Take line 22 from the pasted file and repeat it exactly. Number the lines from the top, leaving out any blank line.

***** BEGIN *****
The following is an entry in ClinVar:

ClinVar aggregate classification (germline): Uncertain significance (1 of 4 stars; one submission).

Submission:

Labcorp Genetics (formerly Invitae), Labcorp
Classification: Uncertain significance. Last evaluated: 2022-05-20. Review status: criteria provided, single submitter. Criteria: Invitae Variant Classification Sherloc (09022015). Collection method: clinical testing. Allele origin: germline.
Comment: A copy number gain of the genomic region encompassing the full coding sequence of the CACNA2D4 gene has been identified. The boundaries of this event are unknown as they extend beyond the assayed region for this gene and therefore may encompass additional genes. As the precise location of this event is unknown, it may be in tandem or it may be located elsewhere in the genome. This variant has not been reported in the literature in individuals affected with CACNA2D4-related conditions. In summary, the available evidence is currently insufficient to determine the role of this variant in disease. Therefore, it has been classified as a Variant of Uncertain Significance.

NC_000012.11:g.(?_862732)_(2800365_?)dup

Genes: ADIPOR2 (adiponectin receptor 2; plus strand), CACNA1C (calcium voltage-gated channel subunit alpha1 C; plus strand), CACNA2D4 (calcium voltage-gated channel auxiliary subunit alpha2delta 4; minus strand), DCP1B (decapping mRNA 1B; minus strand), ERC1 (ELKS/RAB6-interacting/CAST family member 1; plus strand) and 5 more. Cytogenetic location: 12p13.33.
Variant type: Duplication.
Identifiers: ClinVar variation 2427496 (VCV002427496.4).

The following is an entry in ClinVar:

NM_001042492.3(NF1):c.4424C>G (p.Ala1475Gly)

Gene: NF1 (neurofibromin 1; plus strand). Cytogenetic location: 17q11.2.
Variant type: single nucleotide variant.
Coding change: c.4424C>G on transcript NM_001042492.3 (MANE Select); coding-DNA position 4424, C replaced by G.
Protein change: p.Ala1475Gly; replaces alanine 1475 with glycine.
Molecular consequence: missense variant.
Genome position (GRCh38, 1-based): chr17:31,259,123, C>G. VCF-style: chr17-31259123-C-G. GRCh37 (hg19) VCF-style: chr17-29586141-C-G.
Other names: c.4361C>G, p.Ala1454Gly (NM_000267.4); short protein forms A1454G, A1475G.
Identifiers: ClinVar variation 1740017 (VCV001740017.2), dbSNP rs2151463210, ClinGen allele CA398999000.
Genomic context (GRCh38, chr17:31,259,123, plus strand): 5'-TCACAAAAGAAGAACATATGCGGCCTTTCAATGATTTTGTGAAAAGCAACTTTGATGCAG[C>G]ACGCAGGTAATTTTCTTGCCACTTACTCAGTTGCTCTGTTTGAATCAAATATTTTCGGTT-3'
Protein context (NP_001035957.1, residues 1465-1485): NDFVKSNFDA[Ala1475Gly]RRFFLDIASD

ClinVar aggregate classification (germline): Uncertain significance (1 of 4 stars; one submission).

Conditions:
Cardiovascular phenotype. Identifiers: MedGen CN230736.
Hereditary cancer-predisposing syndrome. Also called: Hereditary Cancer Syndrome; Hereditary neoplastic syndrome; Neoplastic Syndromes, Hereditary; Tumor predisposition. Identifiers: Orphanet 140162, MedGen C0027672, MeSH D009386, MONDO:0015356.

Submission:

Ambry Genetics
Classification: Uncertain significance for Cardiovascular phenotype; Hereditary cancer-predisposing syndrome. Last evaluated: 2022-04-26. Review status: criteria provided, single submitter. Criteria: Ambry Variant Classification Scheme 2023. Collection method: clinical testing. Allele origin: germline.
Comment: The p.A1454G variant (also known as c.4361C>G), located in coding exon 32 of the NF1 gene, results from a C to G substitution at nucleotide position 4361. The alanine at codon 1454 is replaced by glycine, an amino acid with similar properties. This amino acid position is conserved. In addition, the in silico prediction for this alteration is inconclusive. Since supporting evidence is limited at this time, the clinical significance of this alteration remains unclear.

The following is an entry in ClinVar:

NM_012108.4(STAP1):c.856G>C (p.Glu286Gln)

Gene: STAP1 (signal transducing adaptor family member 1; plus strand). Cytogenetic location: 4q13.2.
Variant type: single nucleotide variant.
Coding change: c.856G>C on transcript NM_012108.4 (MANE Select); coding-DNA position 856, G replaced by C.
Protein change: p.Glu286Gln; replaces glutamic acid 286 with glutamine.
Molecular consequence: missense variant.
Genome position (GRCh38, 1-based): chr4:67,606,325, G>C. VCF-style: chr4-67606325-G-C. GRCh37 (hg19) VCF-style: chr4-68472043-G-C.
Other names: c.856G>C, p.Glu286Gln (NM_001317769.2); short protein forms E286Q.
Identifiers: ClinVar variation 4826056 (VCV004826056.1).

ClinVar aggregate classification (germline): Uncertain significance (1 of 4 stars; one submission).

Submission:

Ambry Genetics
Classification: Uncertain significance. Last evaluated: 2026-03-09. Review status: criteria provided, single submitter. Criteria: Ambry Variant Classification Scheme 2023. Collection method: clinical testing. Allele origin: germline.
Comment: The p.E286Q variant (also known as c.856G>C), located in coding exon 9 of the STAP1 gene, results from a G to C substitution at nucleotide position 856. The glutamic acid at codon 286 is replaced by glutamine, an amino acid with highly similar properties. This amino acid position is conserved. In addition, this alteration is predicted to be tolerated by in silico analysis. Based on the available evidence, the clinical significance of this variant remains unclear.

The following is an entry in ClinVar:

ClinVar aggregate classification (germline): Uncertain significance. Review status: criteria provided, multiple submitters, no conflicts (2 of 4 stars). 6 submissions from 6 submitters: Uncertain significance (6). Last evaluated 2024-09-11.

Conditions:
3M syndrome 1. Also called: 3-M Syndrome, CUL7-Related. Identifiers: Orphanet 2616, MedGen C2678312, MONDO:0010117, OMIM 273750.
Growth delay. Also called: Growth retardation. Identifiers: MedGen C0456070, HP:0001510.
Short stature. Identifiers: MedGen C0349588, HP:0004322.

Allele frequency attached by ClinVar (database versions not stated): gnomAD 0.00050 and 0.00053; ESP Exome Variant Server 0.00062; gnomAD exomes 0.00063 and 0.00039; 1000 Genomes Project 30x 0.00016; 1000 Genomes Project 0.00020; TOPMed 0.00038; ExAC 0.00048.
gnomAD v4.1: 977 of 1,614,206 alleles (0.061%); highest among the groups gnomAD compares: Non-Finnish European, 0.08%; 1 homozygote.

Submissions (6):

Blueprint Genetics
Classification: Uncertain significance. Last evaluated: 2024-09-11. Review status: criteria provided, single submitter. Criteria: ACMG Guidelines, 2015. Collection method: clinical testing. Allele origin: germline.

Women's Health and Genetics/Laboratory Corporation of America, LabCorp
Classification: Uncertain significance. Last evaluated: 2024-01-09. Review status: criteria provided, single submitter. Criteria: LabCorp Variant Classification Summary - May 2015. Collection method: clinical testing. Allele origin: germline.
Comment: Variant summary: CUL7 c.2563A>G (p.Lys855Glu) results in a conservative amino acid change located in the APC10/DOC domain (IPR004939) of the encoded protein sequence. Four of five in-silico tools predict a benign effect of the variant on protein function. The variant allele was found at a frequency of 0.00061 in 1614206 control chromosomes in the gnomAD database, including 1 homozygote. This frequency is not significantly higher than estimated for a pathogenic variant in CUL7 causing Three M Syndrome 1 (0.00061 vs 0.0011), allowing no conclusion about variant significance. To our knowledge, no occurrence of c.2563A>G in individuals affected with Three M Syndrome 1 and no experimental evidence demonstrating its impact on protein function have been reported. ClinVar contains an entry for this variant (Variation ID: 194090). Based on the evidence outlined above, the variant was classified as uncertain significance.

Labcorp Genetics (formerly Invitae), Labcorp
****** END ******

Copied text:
Protein context (NP_001035957.1, residues 1465-1485): NDFVKSNFDA[Ala1475Gly]RRFFLDIASD